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06SEOUL2576 2006-07-31 09:04:00 CONFIDENTIAL Embassy Seoul
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Tags:   PGOV KS 
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1. (U) SUMMARY: Deputy Prime Minister (DPM) and Education
Minister Kim Byong-joon faces widespread criticism for his
alleged plagiarism and admitted publication of same articles
in different journals. President Roh continues to back DPM
Kim, and Blue House officials said the charges are not matter
for dismissal. However, this support is not what it appears
to be; DPM Kim will probably have to resign for a relatively
small offense. END SUMMARY.

2. (U) Opposition parties, civic groups, academics, and
even members of the ruling party have all called for the
resignation of newly appointed Education Minister and DPM Kim
Byong-joon over controversial academic practices while he was
a professor at Kookmin University. DPM Kim has apologized,
given explanations, and called for a National Assembly
hearing, but so far has refused to resign. Blue House
spokesman Chung Tae-ho said there is no change in the Blue
House's support for Minister Kim. Opposition GNP lawmakers
have demanded a dismissal motion in the Assembly and the
Democratic Party (DP) went one step further and demanded Kim
"not bring his moral defects to burden the government and the



3. (U) There are two different allegations. First, Kim is
criticized for "auto-plagiarism:" publishing the same article
in two separate academic journals, one for the Korea Local
Autonomy Society in 1998 and one in Kookmin University's
Social Science Institute Journal in 2000. The articles on
the topic of local autonomy had minute changes and different
titles. Minister Kim apologized for publishing the same
article "by mistake," claiming that a graduate student
changed the title without his knowledge. Critics note that
he published the second article with funds from a
government-funded research project, the "BK (Brain Korea)
21." From 1999 to 2002, he and his colleagues received 207
million won in BK21 projects. He also received 4.5 million
won from the Korea Research Institute to publish the first
paper. Plus, he is accused of plagiarizing from the thesis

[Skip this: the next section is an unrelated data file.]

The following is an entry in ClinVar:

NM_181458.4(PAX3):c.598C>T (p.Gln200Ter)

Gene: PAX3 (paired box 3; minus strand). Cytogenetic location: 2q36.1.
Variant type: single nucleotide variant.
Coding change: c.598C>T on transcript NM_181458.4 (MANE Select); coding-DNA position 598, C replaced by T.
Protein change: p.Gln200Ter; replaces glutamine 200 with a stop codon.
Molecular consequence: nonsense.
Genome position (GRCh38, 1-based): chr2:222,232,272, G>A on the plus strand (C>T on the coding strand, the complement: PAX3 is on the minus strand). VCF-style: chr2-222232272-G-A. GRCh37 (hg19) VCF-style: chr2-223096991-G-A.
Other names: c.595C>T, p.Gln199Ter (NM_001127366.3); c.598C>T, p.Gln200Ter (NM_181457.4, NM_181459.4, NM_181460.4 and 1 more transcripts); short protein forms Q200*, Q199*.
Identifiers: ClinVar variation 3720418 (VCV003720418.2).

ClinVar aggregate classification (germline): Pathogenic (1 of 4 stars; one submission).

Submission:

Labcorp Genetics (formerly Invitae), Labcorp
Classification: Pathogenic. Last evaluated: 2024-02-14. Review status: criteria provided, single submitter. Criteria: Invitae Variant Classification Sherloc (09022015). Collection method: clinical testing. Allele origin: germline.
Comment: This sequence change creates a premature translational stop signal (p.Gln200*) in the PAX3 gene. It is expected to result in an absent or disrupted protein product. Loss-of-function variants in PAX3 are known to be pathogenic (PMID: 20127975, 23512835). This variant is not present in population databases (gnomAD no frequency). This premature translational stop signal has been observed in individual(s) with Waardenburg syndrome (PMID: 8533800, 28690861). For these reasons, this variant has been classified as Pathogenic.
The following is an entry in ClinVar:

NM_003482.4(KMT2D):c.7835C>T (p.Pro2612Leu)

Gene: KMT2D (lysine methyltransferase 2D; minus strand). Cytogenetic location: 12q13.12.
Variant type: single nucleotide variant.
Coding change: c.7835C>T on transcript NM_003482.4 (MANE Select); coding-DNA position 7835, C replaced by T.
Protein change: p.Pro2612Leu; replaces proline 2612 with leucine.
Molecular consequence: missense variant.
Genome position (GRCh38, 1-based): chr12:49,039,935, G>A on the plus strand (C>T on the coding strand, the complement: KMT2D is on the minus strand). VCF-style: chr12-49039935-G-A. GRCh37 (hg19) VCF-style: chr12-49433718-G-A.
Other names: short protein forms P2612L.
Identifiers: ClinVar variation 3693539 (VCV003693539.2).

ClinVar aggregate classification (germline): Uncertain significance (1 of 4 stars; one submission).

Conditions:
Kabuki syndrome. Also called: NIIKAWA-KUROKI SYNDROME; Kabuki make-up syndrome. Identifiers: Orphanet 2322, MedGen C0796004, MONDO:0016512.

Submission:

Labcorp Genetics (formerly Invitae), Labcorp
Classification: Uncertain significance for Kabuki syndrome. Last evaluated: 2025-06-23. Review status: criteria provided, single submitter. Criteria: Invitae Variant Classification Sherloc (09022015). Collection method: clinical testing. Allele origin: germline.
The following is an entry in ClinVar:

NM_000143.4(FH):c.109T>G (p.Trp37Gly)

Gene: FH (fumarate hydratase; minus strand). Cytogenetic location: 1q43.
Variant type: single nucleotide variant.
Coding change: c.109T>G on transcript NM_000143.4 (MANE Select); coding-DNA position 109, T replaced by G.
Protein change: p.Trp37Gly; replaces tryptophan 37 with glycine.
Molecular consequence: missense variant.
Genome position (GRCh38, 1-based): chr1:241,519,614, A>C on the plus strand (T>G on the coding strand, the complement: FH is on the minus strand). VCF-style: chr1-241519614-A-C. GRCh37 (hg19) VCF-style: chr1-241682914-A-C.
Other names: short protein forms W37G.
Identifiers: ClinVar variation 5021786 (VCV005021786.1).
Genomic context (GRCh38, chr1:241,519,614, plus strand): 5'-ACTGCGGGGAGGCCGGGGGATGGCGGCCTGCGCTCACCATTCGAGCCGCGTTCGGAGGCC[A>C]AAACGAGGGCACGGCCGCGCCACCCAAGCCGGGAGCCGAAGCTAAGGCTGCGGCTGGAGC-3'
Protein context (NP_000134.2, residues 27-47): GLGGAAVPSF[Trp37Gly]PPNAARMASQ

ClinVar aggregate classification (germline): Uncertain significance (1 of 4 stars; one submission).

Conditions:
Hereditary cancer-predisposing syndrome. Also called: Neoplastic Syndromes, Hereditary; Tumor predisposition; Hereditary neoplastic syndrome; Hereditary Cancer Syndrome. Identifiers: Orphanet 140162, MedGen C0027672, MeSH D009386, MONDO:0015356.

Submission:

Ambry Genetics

of one of his students for his paper. He denies this charge
and has requested that the Korea Association for Public
Administration examine the char

4. (U) The second allegation is that the head of the
Seongbuk-gu ward office received his PhD under Minister Kim
at Kookmin University while supplying funding from the ward
for Kim's research. The Seongbuk-gu ward office funded Kim's
research with 150 million won, but Kim listed the support
received as 4.7 million won in his profile.

5. (U) Earlier this month, President Roh appointed Kim as
Education Minister and Deputy Prime Minister despite wide
opposition from even his own Uri party because of Kim's
record as the architect of the controversial real estate
reform policies. Civic groups, such as the National
Association of Professors for Democratic Society, an
organization of progressive professors, opposition party
members, and Uri party members have all urged Minister Kim to
resign for what they are calling unethical and immoral



6. (U) In the U.S., it is assumed that a journal
publishing an academic paper has exclusive rights. If there
were ever a case of publishing the same paper, the second
journal would include a disclaimer stating as much. Although
Lee Nae-young, an international relations professor at Korea
University, told poloff that Korean academic standards might
not be as strict as American standards, this is still "not
acceptable." Another professor, reputed GNP guru and Seoul
National University professor Park Sae-il, noted that
although the allegations are not illegal, they are unusual.
As to whether the allegations are serious enough to warrant
calls for his resignation, Prof. Park told poloff, "it's
Minister Kim's decision" whether to resign or not.



7. (C) Given Roh's weakness in the polls and complete lack
of support in the National Assembly, the opposition smells
blood and are going hard after DPM Kim. Even though this is
a relatively minor offense compared to some of the corruption
offenses that stain other Roh cronies, the GNP and many
ruling party officials are determined to take Kim down. With
Uri officials jumping on the anti-Roh bandwagon and the DP
fresh from their by-election win and ready to take a swing at
Roh, the stage is set for an ugly showdown that seems likely
to lead ultimately to Kim's resignation. If a dismissal
motion were to come to the floor of the National Assembly,
there would be more than the necessary 150 votes needed to
dismiss Kim. END COMMENT.